Aggressively trying to eliminate all risk that children face is likely to create more problems than it solves. Overzealous government bureaucrats and helicopter parents that refuse to grant their children any independence are doing the next generation a disservice. Obsessing over even tiny risks leads to decisions that deprive children not only of fun, but of opportunities to learn independence, confidence, and self-reliance.

It’s not just little kids we’re coddling, either. Universities – once a bastion for free wheeling debate, intellectual confrontation, and experimentation – are increasingly stifling debate and insulating students from any difficult experience by insisting on so-called “safe spaces.”

Today, any time an event features a speaker that doesn’t toe the politically correct, “progressive” line, it faces ritual denunciation by students and faculty alike. Assuming a speaker is not outright disinvited, the event may be accompanied by school administered “safe spaces” and counseling services for student traumatized by the mere presence of different views, as happened last year at Brown when a debate participant had the audacity to oppose the dubious rape culture narrative.

You can read the rest here.



January 2015



The War on Personal Offense

Written by , Posted in Culture & Society

There’s a lot that could be said about the attack on Paris-based satirical publisher Charlie Hebdo. It’s a horrific demonstration of Islamist barbarism. It’s also provided opportunity for western outlets like the New York Times to demonstrate their warped priorities and edit their own stories that accidentally reveal too much truth, and to cravenly refuse to print the Hebdo cartoons that so riled the terrorists despite their obvious newsworthiness.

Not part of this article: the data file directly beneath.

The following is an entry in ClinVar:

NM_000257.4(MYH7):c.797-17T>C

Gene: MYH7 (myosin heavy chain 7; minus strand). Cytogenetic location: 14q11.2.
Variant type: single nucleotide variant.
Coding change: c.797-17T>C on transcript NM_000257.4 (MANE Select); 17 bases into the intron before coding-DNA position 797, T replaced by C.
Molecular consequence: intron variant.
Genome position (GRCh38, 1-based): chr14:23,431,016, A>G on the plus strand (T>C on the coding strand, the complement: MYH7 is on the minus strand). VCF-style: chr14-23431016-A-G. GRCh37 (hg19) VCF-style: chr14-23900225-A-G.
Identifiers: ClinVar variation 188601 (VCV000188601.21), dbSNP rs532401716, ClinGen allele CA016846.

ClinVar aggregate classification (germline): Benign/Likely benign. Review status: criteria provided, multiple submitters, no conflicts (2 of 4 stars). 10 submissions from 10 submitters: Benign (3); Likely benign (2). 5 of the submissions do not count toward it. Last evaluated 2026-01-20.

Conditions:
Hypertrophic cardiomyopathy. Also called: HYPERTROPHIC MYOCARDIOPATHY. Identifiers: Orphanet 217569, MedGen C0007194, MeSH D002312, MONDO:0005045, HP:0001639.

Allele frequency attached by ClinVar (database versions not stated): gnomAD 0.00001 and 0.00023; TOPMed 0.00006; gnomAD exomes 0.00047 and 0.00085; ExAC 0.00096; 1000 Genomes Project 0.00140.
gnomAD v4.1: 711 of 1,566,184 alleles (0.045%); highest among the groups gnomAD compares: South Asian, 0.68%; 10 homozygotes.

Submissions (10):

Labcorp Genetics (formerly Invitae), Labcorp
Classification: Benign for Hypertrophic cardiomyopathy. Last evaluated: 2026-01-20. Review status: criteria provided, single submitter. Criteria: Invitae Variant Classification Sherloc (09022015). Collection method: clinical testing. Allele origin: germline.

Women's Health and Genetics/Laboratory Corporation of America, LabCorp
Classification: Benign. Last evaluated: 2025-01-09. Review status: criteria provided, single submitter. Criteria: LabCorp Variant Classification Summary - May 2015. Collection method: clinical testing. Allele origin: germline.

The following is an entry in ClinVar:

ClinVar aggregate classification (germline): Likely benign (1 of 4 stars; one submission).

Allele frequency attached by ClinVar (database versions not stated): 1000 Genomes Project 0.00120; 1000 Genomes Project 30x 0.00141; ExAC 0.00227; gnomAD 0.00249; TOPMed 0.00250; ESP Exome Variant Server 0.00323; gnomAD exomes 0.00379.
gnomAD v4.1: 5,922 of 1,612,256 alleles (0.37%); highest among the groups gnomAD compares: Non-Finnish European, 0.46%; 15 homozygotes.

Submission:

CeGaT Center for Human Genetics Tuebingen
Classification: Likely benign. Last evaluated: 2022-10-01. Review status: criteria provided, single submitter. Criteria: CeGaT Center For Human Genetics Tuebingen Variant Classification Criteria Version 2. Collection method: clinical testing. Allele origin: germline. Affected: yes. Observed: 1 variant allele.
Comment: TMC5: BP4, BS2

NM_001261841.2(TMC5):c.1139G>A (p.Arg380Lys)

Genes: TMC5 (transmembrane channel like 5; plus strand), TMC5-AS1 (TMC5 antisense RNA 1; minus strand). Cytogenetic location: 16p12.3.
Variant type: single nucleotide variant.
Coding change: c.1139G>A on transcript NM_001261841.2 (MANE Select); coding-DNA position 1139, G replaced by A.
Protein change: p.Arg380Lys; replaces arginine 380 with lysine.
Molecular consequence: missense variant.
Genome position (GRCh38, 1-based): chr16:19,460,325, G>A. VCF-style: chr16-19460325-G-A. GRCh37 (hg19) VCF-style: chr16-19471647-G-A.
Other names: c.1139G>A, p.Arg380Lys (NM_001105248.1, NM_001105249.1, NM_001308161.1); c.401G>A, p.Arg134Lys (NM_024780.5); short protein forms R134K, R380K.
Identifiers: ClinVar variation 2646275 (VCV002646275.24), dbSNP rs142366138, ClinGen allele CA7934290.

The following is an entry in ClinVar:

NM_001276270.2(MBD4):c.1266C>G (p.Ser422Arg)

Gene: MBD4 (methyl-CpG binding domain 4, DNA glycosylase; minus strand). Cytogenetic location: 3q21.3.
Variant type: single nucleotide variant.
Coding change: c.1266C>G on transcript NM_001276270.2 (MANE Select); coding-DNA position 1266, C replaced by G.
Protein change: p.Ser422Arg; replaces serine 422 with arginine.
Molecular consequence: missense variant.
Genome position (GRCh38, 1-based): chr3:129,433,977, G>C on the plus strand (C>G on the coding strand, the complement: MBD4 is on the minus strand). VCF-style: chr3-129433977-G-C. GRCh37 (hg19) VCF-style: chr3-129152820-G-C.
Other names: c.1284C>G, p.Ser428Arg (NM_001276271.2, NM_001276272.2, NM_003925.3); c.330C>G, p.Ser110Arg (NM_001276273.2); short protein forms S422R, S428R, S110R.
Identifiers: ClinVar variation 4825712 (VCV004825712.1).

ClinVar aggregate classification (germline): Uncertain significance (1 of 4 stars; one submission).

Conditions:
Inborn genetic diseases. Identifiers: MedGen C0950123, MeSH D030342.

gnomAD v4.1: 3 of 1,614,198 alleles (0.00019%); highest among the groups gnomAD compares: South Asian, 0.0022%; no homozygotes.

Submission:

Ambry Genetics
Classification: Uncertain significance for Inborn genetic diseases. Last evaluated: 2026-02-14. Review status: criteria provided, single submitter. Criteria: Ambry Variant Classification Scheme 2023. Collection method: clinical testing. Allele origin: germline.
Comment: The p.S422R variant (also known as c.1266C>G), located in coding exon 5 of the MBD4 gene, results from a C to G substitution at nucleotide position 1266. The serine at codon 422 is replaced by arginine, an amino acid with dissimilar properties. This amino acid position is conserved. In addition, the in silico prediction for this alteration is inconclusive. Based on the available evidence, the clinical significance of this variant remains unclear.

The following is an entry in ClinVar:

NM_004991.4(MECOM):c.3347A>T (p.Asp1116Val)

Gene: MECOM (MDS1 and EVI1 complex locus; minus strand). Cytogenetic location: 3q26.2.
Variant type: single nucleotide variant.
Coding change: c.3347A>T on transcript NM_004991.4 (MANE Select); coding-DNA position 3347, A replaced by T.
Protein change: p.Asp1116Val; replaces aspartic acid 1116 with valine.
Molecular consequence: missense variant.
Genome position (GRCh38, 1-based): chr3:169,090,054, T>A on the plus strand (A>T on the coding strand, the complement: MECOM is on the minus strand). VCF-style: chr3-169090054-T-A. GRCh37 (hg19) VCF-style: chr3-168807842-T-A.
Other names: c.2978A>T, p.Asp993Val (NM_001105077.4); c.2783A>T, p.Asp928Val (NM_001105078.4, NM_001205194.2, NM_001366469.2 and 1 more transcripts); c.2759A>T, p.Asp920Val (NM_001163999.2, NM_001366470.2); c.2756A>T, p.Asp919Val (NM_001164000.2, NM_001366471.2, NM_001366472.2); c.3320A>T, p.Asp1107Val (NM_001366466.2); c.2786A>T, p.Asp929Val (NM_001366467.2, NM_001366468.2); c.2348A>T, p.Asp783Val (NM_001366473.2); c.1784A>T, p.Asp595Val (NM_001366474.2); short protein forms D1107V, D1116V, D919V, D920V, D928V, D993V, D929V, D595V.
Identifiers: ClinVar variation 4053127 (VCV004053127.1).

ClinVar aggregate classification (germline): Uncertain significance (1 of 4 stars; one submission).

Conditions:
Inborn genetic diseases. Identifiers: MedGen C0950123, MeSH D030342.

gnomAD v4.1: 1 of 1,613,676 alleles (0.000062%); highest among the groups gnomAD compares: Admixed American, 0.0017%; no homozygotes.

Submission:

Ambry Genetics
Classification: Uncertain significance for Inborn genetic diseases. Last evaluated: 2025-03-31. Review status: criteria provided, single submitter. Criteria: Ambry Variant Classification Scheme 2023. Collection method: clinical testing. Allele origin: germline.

These are important topics, but I won’t be addressing them here. Others are doing so quite well already. I want to focus on another aspect of the story, and that is its place in the liberty threatening war on personal offense.

Free speech is a required ingredient for a free society. It empowers citizens to be a check on both government and other social institutions that might overwhelm the individual. Through communication, individuals can combine their dispersed power to become a potent collective force.

The obvious threat to free speech is government, protection from which being secured by the First Amendment. But government is not the only threat. As much as there is a legal and protected right to free speech, there must also be cultural respect for free speech. And that means recognizing the value in letting others speak and be heard, even when you don’t like what they say. That doesn’t mean ideas cannot be criticized, merely that the exercise of speech should be respected and honored.